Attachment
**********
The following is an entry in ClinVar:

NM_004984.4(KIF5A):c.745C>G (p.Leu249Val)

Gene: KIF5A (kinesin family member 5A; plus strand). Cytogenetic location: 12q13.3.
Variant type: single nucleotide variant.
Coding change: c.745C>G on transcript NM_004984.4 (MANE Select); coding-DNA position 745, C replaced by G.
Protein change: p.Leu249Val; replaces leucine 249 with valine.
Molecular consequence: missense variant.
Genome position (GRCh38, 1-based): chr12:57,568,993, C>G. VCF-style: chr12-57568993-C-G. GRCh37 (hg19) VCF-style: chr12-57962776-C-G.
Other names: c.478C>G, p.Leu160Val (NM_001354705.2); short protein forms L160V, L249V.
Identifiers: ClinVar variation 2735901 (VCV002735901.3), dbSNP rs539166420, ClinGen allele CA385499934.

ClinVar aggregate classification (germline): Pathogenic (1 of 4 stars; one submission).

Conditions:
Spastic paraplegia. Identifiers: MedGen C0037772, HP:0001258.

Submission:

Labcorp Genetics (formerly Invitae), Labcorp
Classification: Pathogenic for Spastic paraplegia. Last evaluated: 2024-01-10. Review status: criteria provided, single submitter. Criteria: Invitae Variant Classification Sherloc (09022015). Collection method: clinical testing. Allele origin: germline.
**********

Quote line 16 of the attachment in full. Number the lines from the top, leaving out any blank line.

Classification: Pathogenic for Spastic paraplegia. Last evaluated: 2024-01-10. Review status: criteria provided, single submitter. Criteria: Invitae Variant Classification Sherloc (09022015). Collection method: clinical testing. Allele origin: germline.